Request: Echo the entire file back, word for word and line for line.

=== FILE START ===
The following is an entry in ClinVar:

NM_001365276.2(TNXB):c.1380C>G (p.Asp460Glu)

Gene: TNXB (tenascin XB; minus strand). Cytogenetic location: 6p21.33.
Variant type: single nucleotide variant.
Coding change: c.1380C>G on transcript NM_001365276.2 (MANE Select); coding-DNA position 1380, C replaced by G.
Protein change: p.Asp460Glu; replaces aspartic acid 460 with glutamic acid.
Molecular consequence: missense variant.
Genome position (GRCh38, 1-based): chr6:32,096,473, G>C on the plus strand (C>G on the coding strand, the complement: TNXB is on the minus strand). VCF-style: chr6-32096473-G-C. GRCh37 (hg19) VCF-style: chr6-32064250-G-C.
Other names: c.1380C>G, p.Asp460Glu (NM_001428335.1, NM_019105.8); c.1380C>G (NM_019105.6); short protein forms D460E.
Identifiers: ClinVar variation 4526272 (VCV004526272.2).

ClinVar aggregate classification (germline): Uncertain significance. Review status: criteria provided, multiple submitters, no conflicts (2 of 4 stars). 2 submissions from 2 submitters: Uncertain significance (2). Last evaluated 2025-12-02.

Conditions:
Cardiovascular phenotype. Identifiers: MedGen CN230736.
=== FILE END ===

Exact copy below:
The following is an entry in ClinVar:

NM_001365276.2(TNXB):c.1380C>G (p.Asp460Glu)

Gene: TNXB (tenascin XB; minus strand). Cytogenetic location: 6p21.33.
Variant type: single nucleotide variant.
Coding change: c.1380C>G on transcript NM_001365276.2 (MANE Select); coding-DNA position 1380, C replaced by G.
Protein change: p.Asp460Glu; replaces aspartic acid 460 with glutamic acid.
Molecular consequence: missense variant.
Genome position (GRCh38, 1-based): chr6:32,096,473, G>C on the plus strand (C>G on the coding strand, the complement: TNXB is on the minus strand). VCF-style: chr6-32096473-G-C. GRCh37 (hg19) VCF-style: chr6-32064250-G-C.
Other names: c.1380C>G, p.Asp460Glu (NM_001428335.1, NM_019105.8); c.1380C>G (NM_019105.6); short protein forms D460E.
Identifiers: ClinVar variation 4526272 (VCV004526272.2).

ClinVar aggregate classification (germline): Uncertain significance. Review status: criteria provided, multiple submitters, no conflicts (2 of 4 stars). 2 submissions from 2 submitters: Uncertain significance (2). Last evaluated 2025-12-02.

Conditions:
Cardiovascular phenotype. Identifiers: MedGen CN230736.